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Every Body: Immersive Fashion Design

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RMIT Gallery

344 Swanston Street

Melbourne, VIC 3000

Australia

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What if clothes could be designed in a more responsive way that allowed for personal variations and preferences? Would you value your clothes more if you had it designed specifically for your body?

As part of RMIT Gallery/Goethe-Institut’s Fast Fashion: the dark side of fashion exhibition (21 July – 9 September), designer Kate Kennedy will be running “EveryBody: Immersive Fashion Design”, a short 10 minute Virtual Reality (VR) hands on workshop . This tests if (3D) digital body data in the VR environment has the capacity to engage people with a non-standardized body form to create an interactive design environment for fashion and apparel.

Kennedy is one of nine RMIT School of Fashion and Textile design practitioners in the exhibition's Slow Fashion Studio who are engaged with cutting edge research that looks at new approaches to fashion.

Kennedy is currently undertaking a practice lead PhD titled: BODY OF WORK: Parametric principles for apparel design and development. People who participate in the short 10 minute workshop will provide insights on user experience for her research. It's your chance to get involved with research that aims to make a difference in fashion.

Participants do not require specialist skills in pattern making or garment construction – the research objective is to simply investigate people’s reactions to being immersed with a virtual digital 3D avatar that has the capacity to engage participant’s awareness of body forms. In the VR world you might do anything from pick up a virtual pen and doodle, or, if you have more advanced skills in this area, call up a particular programmed body shape and design a quick outfit.

“The fashion industry prefers an idealised body type that does not necessarily address a diverse range of body types," Kennedy said. “VR technology and 3D scanning offers the potential for new fashion practices to emerge allowing us to better understand that no [one] body is the same.”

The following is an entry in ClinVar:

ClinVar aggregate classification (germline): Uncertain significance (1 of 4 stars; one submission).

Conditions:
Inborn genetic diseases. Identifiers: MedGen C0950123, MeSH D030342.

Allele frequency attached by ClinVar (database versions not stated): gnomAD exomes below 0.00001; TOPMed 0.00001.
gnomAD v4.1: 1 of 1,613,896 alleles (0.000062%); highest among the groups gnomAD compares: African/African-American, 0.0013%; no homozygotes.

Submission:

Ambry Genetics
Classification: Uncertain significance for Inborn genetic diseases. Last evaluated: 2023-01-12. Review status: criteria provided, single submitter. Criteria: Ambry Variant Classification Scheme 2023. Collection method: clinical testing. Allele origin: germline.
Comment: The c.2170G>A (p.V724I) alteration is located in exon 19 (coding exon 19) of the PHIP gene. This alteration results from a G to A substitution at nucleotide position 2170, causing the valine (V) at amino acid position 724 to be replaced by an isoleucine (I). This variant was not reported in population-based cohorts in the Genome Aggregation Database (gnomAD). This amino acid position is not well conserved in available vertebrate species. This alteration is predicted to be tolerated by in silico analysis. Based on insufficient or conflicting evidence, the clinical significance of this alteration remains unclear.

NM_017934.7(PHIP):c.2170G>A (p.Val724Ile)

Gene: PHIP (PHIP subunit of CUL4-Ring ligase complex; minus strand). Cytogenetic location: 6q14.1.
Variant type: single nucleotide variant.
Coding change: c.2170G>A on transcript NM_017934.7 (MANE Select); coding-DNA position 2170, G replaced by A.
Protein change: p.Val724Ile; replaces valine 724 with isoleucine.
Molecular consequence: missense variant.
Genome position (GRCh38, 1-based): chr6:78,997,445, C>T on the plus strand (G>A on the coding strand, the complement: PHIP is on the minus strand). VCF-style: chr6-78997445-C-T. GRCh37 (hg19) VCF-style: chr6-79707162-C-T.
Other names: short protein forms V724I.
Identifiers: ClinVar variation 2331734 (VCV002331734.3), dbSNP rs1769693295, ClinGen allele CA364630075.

“The current standardised sizing does not actually reflect the large range of body types. By allowing designers to view real bodies in a 3D, Virtual Environment, it could help them to re-think cultural, age, and gender stereotypes that have been enforced within standardised sizing.”

Kennedy’s project investigates how working with ‘real bodies’ in an immersive digital environment could help designers to better understand the relationship between body and clothes and therefore cater to different body types. Designers will be able to work with a 3D image in a VR environment, measuring and examining the body from all different angles rather than using 2D standardised templates to create designs.

Photo: Kate Kennedy using the VR system in the Every Body workshop.

About the designer:

Kate Kennedy is a lecturer and program manager in the Master of Fashion (Entrepreneurship) program at the School of Fashion and Textiles, RMIT University. She is currently pursuing a practice-based PhD at RMIT University combining design principles and 3D body scanning data to examine the future of garment design.

Fast Fashion: The dark side of fashion (21 July – 9 September) is presented by RMIT Gallery in collaboration with the Goethe-Institut and RMIT School of Fashion and Textiles, Fast Fashionis curated by Dr. Claudia Banz at the Museum für Kunst und Gewerbe in Hamburg and supported by Deutsche Bundesstiftung Umwelt and Karin Stilke Stiftung.



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RMIT Gallery

344 Swanston Street

Melbourne, VIC 3000

Australia

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